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Technology and the Christian Life

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This sponsored post was prepared by Dr. C.J. Williams, Professor, Old Testament Studies, Reformed Presbyterian Theological Seminary

To open the Bible is to step into a world in which shepherding, farming, swords, and plowshares were the stuff of everyday life. The Gospel message is affixed to such images by way of parable and metaphor, but it is not fossilized in ancient culture. If anything, the ancient imagery of the Bible serves as a reminder of how enduring God’s Word is. I still look forward to the day when nations will beat their swords into plowshares, and I know this ancient promise remains, even if the ancient technology does not.

The exercise of dominion over the earth demands that we build, explore, create, and discover. In a word, it demands technology. Like most things, however, technology can be used for good or for evil, so we must always think carefully about the ends to which we apply it. Ever since the Tower of Babel was built, technology has been both a source and expression of human pride. On the other hand, Solomon’s Temple and Hezekiah’s Tunnel depended on the best technology of the day. The same World Wide Web that opens up new vistas for the spread of the Gospel has also brought pornography into millions of homes. Technology can be a dangerous force or a true blessing; the key (as with all things) is to bring it under the lordship of Jesus Christ.

In only twenty years or so, our everyday experience of technology has grown by leaps, so that computers, smart phones, social media, and email are standard parts of our daily routine. Life is faster because of such things, but such speed has its downside. For instance, we use many technologies in everyday life to save time, but we rarely ask ourselves – save time for what? Is it so that we can redeem our time in some way for God’s glory (Eph. 5:15), or just waste it more creatively? Still, I suspect that many of our time-saving technologies have only made us busier, sometimes to the detriment of our spiritual lives.

It is not too much to say that social media have become a cultural distraction from real life, even an obsession. It is rare to go anywhere and not see someone furiously talking with their thumbs, or “Facebooking” with any free moment. Staying in touch is easier than ever, which is a blessing, but have social media made us more social, or less? Have they made our relationships any deeper or more meaningful? Spending hours on social media is a sure sign that a useful tool has been turned into a distracting master. In light of all this modern communication technology, Henry David Thoreau’s nineteenth century critique of the post office brings a smile to my face: “For my part, I could easily do without the post office. I think that there are very few important communications made through it. I never received more than one or two letters in my life that were worth the postage.” One can’t help but wonder how many of the seven trillion text messages sent last year alone were “worth the postage”. Proverbs has something to say about a “multitude of words”, and it’s not good (Prov. 10:19).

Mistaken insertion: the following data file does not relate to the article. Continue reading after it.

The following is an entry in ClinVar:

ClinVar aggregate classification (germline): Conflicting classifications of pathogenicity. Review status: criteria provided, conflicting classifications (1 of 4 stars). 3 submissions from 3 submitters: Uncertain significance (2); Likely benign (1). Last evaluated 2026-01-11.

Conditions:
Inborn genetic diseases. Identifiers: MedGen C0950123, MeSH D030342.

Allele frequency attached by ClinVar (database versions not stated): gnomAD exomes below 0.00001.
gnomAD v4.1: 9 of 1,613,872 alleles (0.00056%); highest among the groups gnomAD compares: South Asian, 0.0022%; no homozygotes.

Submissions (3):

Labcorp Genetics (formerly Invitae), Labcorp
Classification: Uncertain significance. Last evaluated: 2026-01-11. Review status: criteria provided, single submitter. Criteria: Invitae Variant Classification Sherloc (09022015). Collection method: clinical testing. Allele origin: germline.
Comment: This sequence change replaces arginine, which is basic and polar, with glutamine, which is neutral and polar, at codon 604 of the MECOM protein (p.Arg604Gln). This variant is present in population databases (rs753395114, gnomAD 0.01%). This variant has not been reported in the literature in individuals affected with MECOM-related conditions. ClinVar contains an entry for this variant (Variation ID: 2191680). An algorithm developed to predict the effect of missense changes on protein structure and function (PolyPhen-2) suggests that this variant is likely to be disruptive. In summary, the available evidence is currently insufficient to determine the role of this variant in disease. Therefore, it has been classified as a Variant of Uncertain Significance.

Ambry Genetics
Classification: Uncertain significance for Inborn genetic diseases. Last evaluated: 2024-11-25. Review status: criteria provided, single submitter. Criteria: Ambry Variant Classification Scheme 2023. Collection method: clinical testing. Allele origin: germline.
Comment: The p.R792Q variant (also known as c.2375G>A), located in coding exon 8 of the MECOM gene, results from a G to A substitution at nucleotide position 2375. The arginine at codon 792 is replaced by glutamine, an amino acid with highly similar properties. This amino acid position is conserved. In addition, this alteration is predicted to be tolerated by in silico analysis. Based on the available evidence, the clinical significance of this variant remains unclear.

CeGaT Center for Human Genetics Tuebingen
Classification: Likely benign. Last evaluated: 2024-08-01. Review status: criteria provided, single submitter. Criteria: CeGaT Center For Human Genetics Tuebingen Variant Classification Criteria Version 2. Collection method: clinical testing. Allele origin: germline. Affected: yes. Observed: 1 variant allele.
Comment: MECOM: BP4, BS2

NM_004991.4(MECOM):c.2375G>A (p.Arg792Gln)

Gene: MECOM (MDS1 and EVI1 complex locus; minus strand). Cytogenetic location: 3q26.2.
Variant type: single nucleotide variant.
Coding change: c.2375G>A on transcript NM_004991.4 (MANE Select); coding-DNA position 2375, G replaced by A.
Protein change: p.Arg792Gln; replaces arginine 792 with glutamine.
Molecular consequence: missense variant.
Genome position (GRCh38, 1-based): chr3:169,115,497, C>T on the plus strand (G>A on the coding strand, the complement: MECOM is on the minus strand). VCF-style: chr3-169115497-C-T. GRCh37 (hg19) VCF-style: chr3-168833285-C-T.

In any case, one of the greatest daily challenges a Christian faces in the modern world is to think clearly about his or her use of any technology. Does it help you achieve good ends in your heavenly calling and service to Christ, or is it an avenue of distraction and temptation? Would Jesus look on and say, “Well done, good and faithful servant”?

The word “technology” conjures images of what is complex and intricate; our lives reflect the same image in this technological era. But the Bible, so steeped in the simplicity of another time, reminds us that living faith depends on something timeless and simple, namely, the grace of the living God. And our fathers in the faith – shepherds, farmers and fishermen – remind us that a faithful life need not be a complicated one. Along with them, we still rejoice in the promise, and look forward to the day, when we will beat our swords into plowshares. Until then, it is good to embrace the Gospel message in all of its glorious simplicity, and live our lives accordingly.

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